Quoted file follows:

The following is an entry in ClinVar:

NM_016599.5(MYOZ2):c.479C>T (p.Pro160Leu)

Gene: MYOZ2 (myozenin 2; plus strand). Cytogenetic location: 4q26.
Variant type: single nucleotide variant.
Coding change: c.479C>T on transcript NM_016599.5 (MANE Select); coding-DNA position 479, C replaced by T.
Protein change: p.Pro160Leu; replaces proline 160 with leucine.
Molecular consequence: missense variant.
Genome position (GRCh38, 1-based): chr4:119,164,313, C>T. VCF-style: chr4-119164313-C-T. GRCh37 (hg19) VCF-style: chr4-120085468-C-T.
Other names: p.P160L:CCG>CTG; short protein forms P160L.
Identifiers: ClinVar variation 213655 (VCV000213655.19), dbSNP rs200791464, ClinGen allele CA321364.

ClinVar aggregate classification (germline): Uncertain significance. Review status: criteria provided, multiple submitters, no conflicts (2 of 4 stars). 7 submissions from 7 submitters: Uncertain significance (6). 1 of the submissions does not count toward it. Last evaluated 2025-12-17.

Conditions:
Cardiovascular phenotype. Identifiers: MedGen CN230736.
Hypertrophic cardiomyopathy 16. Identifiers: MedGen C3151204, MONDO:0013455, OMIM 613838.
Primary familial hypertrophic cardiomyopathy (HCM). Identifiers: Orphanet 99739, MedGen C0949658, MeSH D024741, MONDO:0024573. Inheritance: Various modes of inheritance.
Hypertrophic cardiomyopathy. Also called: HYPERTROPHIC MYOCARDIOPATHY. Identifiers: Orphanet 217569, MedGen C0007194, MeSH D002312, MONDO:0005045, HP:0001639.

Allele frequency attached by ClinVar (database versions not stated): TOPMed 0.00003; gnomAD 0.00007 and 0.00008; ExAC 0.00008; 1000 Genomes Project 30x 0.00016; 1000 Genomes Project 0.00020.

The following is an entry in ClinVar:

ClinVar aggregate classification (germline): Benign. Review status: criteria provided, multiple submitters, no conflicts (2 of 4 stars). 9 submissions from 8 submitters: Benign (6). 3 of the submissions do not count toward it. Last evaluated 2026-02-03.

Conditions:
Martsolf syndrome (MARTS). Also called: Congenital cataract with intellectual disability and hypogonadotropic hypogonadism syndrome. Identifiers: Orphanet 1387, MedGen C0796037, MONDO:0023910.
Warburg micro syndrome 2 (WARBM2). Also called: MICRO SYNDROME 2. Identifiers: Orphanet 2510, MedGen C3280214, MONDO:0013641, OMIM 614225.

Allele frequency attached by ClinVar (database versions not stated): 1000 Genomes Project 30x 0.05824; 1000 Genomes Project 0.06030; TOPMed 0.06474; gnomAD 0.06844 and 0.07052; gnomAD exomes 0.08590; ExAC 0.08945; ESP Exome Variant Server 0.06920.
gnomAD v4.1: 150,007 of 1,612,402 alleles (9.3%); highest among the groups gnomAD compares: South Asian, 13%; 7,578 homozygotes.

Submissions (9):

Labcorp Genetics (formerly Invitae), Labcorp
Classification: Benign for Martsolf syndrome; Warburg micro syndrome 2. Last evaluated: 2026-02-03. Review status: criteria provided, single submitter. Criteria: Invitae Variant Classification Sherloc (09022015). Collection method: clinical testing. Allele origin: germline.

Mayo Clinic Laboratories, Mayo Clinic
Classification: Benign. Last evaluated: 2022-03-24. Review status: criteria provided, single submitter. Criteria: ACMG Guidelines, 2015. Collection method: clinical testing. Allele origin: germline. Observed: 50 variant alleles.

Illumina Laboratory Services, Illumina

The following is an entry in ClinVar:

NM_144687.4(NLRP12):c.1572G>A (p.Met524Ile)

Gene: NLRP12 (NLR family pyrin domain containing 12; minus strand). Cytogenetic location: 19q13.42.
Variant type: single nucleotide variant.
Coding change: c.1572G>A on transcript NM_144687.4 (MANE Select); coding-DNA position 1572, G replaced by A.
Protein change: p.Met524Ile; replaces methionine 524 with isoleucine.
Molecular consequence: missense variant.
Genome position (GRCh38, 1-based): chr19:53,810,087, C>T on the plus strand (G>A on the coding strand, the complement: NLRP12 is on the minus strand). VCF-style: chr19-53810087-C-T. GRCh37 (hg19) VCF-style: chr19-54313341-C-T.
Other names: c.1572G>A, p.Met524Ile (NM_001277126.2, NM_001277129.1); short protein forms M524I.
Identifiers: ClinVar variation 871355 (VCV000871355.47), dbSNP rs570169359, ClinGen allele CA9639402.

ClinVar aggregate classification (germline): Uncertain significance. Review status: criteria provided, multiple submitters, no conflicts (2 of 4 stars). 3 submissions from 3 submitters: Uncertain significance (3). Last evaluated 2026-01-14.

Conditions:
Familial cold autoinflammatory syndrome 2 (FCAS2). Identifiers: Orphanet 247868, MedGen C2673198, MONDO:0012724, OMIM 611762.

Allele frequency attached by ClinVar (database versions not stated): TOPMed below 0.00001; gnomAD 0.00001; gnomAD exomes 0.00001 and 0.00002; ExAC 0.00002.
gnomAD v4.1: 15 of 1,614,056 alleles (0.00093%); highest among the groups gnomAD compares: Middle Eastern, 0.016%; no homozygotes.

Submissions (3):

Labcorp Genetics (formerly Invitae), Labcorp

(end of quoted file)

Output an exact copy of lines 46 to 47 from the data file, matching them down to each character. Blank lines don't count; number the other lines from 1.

Submissions (3):

Labcorp Genetics (formerly Invitae), Labcorp